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Brassicas Planning Help.


 
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Blowin
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Joined: 20 Aug 2008
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Location: Drimoleague, Co Cork

PostPosted: Tue Apr 14, 2015 8:28 pm    Post subject: Brassicas Planning Help. Reply with quote

With most crops, when to do things isn't too complicated but I always have trouble with the brassicas, mainly because there are so many of them and they vary so much in growing time. I've probably got enough space to produce something green for most of the year but would appreciate perhaps a series of 'plans' that would list the varieties to achieve it.

We have an excellent chap in the local market who sells plants all through the year, all of which are good strong specimens. However, we try to steer clear of the town on market days - parking difficult etc. - and I approached the plant man a couple of days ago, asking him if he could tell me which months I'd need to go there to buy the relevant succession of plants. This he failed to grasp so I'm now resorting to Plan B.

Our particular preference is for Sprouts, purple sprouting, cauliflower, curly kale, Spring Hero cabbage, York-type pointed cabbage plus any other cabbage that would fill gaps they don't provide for. Other contributors may have different lists - hence my suggestion of several plans that I and my fellow numbskulls could choose from.

All I need is a list of a year's varieties saying a) when to sow seed, or b) when to buy plants and, c) the cropping periods. If I can be totally honest, I bought five trays of various plants the other day (none of them labelled) after being blinded with science by our man with 50,000 options. I've planted them all and they all look good but I haven't a clue what's what, or which is which, and must now wait until they mature to see what we can eat. I'd like to be more in charge of this part of the garden next year if I can.

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tagwex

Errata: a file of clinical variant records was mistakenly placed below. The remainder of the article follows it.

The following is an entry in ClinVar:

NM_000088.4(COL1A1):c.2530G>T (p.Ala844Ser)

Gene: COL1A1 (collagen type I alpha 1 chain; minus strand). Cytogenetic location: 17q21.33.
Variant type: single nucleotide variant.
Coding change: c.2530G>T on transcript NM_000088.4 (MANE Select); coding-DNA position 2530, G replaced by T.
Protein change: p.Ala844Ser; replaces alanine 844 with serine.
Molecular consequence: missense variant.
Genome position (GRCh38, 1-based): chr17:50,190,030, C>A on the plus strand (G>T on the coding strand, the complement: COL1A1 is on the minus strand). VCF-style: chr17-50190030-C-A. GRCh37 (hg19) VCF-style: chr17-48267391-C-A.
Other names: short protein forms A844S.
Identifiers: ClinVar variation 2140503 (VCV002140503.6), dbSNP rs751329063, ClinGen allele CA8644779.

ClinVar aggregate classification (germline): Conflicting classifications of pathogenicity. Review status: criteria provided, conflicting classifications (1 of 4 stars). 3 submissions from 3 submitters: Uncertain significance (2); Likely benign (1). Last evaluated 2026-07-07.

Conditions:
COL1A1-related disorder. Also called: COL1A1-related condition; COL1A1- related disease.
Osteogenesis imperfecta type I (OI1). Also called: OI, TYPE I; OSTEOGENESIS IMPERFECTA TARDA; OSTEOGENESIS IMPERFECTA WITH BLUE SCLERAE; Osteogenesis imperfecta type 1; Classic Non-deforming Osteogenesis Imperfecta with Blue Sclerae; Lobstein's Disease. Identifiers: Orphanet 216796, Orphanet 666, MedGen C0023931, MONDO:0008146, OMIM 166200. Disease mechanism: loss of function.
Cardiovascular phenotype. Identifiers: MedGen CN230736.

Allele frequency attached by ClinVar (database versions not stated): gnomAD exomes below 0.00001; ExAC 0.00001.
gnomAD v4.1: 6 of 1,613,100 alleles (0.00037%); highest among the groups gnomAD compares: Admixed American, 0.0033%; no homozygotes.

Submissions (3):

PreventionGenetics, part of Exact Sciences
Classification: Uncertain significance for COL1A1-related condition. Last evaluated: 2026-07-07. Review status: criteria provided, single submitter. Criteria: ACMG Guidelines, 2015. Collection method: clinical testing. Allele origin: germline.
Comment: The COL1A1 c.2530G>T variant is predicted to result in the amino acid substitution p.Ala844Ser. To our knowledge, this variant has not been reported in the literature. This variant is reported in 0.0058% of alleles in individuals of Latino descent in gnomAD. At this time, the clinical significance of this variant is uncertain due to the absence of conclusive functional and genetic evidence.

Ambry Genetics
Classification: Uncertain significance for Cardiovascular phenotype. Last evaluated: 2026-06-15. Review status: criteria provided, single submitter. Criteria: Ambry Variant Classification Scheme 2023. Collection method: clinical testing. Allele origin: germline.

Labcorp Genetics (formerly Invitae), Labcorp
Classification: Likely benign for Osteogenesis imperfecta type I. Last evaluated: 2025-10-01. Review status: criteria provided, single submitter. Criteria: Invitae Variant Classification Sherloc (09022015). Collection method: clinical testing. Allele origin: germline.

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PostPosted: Tue Apr 14, 2015 9:39 pm    Post subject: Reply with quote

Don't forget those 'special' seeds!
I get packs of cabbage seed from Unwins titled 'all year round cabbage'. There are four varieties and obviously all four are sown at different times. Simples and sorted for me anyway.

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Last edited by tagwex on Wed Apr 15, 2015 7:20 am; edited 1 time in total
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Blowin
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Location: Drimoleague, Co Cork

PostPosted: Wed Apr 15, 2015 5:11 am    Post subject: Reply with quote

They went into pots the next day, thanks, but, like everything else at the moment, not much movement. Planted out 24 sprouts and 12 curly kale yesterday (while I could remember what they were) plus a tray of swedes. Soon the gallons of nettle tea will have to go on.
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tagwex
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PostPosted: Wed Apr 15, 2015 7:19 am    Post subject: Reply with quote

Hope they were big pots! That's the trouble with them brassicas, they look the same for some time. I had the same problem myself last year, trays got mixed up and I didn't know what was what until they grew into something recognisable.
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ian
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PostPosted: Thu Apr 16, 2015 10:11 pm    Post subject: Brassicas Reply with quote